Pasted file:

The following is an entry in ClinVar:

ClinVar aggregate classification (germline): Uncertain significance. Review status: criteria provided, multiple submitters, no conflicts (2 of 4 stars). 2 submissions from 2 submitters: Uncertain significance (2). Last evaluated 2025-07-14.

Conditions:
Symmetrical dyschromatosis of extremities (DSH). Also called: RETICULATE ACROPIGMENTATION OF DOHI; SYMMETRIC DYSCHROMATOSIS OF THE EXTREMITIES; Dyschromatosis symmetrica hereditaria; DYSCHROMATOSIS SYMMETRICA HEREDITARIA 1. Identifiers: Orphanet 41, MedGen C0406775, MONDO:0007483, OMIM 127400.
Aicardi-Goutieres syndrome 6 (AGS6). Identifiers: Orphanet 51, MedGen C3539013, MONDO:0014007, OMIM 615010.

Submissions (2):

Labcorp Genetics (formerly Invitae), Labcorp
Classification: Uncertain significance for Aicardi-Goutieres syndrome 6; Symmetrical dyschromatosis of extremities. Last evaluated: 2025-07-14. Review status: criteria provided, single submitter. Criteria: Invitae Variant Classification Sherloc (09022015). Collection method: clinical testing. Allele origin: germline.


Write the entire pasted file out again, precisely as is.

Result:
The following is an entry in ClinVar:

ClinVar aggregate classification (germline): Uncertain significance. Review status: criteria provided, multiple submitters, no conflicts (2 of 4 stars). 2 submissions from 2 submitters: Uncertain significance (2). Last evaluated 2025-07-14.

Conditions:
Symmetrical dyschromatosis of extremities (DSH). Also called: RETICULATE ACROPIGMENTATION OF DOHI; SYMMETRIC DYSCHROMATOSIS OF THE EXTREMITIES; Dyschromatosis symmetrica hereditaria; DYSCHROMATOSIS SYMMETRICA HEREDITARIA 1. Identifiers: Orphanet 41, MedGen C0406775, MONDO:0007483, OMIM 127400.
Aicardi-Goutieres syndrome 6 (AGS6). Identifiers: Orphanet 51, MedGen C3539013, MONDO:0014007, OMIM 615010.

Submissions (2):

Labcorp Genetics (formerly Invitae), Labcorp
Classification: Uncertain significance for Aicardi-Goutieres syndrome 6; Symmetrical dyschromatosis of extremities. Last evaluated: 2025-07-14. Review status: criteria provided, single submitter. Criteria: Invitae Variant Classification Sherloc (09022015). Collection method: clinical testing. Allele origin: germline.